Story: Northland region

Northland’s subtropical peninsula, indented with beautiful harbours, bays and estuaries, occupies the northernmost edge of New Zealand – where the Tasman Sea and the Pacific Ocean join. It was also an early meeting place of Māori and European, and the landscape is enriched with signs of a shared history.

Full story by Claudia Orange
Main image: Mangawhai, Northland

The Short Story

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Northland stretches from north of Auckland up to Cape Rēinga, at the very top of New Zealand. It has a warm, sunny climate.

The coast

You are never far from the sea in Northland. The west coast is quite straight, with huge sand dunes, and wide harbours at Kaipara and Hokianga. The east coast has many little bays and beaches. Northland has 1,700 kilometres of coastline.

Plants and animals

The red-flowering pōhutukawa blooms by the sea in summer. The clear waters are home to colourful sub-tropical fish. Rare birds such as variable oystercatchers and New Zealand dotterels gather on the shoreline. In the forests there are huge kauri trees, as well as native geckos, snails, bats, and the unusual Hochstetter’s frog.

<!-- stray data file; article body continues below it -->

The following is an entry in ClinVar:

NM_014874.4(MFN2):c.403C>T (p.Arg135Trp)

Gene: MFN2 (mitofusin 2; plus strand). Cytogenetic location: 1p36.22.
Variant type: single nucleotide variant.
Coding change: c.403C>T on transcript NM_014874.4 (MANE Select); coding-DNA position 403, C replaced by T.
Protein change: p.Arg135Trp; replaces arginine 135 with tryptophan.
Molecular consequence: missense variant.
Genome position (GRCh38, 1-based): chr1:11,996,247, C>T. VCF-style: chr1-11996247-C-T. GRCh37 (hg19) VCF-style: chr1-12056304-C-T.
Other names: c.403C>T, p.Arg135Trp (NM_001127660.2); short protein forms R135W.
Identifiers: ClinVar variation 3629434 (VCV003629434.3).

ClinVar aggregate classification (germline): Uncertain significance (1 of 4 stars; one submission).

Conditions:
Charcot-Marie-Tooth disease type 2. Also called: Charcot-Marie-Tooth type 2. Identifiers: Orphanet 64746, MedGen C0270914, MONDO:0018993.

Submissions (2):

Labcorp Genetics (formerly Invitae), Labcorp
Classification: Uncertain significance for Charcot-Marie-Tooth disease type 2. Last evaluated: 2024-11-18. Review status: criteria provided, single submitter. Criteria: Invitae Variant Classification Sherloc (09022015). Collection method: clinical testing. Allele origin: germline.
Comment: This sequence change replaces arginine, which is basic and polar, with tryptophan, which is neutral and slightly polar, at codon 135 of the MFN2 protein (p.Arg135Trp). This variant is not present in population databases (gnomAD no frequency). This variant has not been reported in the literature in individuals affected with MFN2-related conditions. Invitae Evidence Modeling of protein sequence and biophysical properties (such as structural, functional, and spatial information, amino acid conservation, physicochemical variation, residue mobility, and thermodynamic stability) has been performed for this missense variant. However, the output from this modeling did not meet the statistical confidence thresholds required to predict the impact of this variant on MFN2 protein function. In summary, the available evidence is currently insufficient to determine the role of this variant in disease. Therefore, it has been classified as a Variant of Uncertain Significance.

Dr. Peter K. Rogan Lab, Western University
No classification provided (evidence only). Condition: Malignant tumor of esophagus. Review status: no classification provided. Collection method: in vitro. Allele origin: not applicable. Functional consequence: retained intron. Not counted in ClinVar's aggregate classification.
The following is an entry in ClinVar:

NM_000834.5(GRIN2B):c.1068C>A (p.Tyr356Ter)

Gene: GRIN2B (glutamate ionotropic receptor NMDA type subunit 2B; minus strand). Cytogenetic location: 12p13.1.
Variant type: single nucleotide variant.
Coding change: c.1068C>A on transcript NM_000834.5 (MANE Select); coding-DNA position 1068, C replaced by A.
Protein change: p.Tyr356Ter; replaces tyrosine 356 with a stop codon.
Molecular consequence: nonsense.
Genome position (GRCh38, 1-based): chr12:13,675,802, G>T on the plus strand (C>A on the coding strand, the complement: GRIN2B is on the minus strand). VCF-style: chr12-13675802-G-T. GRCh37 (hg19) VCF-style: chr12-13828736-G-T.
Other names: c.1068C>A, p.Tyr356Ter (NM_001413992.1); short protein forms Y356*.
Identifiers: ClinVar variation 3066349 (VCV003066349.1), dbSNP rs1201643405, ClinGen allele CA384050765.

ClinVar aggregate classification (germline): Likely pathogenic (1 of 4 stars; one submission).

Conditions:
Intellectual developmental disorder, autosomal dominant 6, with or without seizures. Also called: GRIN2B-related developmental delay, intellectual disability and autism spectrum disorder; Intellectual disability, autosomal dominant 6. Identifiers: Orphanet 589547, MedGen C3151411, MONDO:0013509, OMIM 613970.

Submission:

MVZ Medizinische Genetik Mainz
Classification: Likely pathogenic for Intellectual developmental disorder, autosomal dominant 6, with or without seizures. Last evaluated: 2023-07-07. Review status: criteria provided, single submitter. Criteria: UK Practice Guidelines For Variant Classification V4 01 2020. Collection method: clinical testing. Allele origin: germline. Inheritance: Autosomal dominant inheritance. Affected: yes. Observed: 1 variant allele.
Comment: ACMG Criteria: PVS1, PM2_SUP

History

The earliest settlers were Māori arriving in canoes from Polynesia. It is said that at Cape Rēinga the souls of those who have died travel back to their homeland, Hawaiki.

Many European traders and whalers came first to Northland, and so did the Christian missionaries. Today you can visit the sites of Māori fortified villages, stone buildings, and historic churches.

Waitangi in the Bay of Islands is where the Māori and representatives of the British monarch signed the country’s founding document, the Treaty of Waitangi, in 1840.

From the 1840s onwards, mainly English and Scottish immigrants arrived in Northland. Many cleared the forests and started dairy farms. From the 1880s, settlers arrived from Dalmatia, in Europe, to dig for kauri gum.

People and communities

In 2006 the population was 148,440, and nearly one-third were Māori. The main tribe, Ngāpuhi, is New Zealand’s largest. Many people leave to find work in Auckland, but others stay in Northland for the climate and easy lifestyle.

Whāngārei is the main centre. Much of Northland is isolated and rural, far from city life. Small townships have lively communities, with events such as surfing competitions and arts festivals.

Economy

Farming, forestry and manufacturing are important, and the Marsden Point oil refinery near Whāngārei produces most of New Zealand’s petrol. Tourism is a major industry. Every year thousands of visitors enjoy fishing, diving, nature walks, and other activities.

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How to cite this page:

Claudia Orange. 'Northland region', Te Ara - the Encyclopedia of New Zealand, updated 14-Apr-14
URL: http://www.TeAra.govt.nz/en/northland-region/1'